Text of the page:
10 Things I Learned Making My Own Boots

I recently made a documentary in Guatemala where I built a pair of boots from start to finish in 5 days, and did I ever learn that I know nothing about making boots.

I knew there were known unknowns, but I was able to easily rack up a truncated list of ten things I had very little understanding of before embarking on this process.

So after I had my boots in hand,  I sat down with Peter Sacco, the founder of Adelante, to talk about boot-making assumptions that were crushed by the tough reality of making a pair of their Havana boots by hand.

[Shop Adelante’s Boots Here]

1. All the Knife Work

Adelante is the most handmade footwear you can get at this price point — which is really cool, but one thing I didn’t expect was just how much cutting was done by hand.

There was a lot of freehand knife work. So much that I really should have insured my fingers before I left.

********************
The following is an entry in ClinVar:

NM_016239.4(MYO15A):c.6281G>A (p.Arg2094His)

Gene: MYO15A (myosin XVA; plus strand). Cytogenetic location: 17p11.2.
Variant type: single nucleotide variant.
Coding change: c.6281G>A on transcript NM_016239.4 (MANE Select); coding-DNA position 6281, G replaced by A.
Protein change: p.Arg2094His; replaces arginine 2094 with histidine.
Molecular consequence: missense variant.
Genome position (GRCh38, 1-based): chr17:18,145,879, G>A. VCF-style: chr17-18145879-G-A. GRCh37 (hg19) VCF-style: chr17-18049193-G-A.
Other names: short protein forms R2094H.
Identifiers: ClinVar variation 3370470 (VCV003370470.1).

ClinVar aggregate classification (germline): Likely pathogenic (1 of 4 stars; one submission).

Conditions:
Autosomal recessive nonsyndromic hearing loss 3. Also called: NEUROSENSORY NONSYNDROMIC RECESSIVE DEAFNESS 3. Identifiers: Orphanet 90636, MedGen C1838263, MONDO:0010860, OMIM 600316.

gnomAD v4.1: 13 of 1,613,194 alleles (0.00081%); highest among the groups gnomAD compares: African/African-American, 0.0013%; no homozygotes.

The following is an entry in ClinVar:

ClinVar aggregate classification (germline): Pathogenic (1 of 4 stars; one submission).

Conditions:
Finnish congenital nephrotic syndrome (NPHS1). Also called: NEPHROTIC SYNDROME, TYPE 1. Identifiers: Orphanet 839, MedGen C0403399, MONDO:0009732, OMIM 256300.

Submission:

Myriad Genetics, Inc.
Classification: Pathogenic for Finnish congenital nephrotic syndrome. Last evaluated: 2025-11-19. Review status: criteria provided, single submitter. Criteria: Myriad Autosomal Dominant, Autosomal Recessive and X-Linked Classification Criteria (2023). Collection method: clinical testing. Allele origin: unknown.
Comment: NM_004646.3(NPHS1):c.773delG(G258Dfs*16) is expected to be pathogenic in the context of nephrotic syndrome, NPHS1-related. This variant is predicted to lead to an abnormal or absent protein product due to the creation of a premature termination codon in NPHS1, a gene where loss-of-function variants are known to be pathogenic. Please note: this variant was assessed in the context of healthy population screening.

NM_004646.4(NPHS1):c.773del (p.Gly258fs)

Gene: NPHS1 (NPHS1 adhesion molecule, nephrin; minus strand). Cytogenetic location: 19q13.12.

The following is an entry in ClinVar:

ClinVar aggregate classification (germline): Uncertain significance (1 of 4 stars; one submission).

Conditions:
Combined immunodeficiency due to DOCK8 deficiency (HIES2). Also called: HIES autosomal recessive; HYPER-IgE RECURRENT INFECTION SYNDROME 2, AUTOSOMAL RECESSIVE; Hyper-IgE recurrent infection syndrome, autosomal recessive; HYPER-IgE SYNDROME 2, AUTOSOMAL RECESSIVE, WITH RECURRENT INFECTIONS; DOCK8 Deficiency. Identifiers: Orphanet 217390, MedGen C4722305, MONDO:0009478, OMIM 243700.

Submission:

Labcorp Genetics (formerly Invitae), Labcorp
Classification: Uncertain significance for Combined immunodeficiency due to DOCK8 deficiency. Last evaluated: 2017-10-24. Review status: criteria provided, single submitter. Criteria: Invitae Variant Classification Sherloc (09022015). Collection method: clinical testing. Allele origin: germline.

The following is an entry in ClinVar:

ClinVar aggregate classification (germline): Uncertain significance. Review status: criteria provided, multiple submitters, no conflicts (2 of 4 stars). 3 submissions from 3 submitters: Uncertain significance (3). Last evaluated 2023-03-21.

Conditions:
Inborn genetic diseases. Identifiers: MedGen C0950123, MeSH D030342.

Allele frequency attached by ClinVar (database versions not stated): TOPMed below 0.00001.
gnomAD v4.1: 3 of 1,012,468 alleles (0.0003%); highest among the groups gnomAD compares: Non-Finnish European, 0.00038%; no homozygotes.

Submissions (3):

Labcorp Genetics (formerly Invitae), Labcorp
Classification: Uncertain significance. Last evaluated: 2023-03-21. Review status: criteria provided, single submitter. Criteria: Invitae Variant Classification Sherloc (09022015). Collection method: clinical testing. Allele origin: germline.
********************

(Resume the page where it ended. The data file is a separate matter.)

I had to cut each piece of leather. I had to shave the heel stack. I trimmed the sole, I even had to shave the heel with a piece of broken glass during the finishing process.

Safety was fine if you know what you were doing, but the knife always coming toward me as well. (Boy scout whittling safety rules be damned.) The number of times I almost cut my throat open during production was scary. I was reminded more than once that healthcare isn’t so great in Guatemala.

Cutting leather lining

2. Leather Lining Is Incredibly Laborious